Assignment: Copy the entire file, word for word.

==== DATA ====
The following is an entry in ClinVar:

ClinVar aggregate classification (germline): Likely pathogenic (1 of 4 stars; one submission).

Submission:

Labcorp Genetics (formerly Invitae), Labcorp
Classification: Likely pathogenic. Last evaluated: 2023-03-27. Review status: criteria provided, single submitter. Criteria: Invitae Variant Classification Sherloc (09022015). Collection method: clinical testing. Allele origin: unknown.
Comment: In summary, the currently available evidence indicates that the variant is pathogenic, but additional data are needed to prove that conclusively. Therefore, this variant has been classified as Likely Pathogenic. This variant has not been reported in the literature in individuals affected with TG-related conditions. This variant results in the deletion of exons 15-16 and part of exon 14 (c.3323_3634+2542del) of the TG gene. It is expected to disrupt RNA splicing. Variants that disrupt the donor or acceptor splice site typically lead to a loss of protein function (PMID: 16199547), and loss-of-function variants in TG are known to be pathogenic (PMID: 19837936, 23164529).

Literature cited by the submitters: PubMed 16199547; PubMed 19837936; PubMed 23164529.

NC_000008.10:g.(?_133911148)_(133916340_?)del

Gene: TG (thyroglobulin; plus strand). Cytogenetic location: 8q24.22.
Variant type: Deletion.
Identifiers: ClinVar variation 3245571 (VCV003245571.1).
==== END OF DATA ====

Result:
The following is an entry in ClinVar:

ClinVar aggregate classification (germline): Likely pathogenic (1 of 4 stars; one submission).

Submission:

Labcorp Genetics (formerly Invitae), Labcorp
Classification: Likely pathogenic. Last evaluated: 2023-03-27. Review status: criteria provided, single submitter. Criteria: Invitae Variant Classification Sherloc (09022015). Collection method: clinical testing. Allele origin: unknown.
Comment: In summary, the currently available evidence indicates that the variant is pathogenic, but additional data are needed to prove that conclusively. Therefore, this variant has been classified as Likely Pathogenic. This variant has not been reported in the literature in individuals affected with TG-related conditions. This variant results in the deletion of exons 15-16 and part of exon 14 (c.3323_3634+2542del) of the TG gene. It is expected to disrupt RNA splicing. Variants that disrupt the donor or acceptor splice site typically lead to a loss of protein function (PMID: 16199547), and loss-of-function variants in TG are known to be pathogenic (PMID: 19837936, 23164529).

Literature cited by the submitters: PubMed 16199547; PubMed 19837936; PubMed 23164529.

NC_000008.10:g.(?_133911148)_(133916340_?)del

Gene: TG (thyroglobulin; plus strand). Cytogenetic location: 8q24.22.
Variant type: Deletion.
Identifiers: ClinVar variation 3245571 (VCV003245571.1).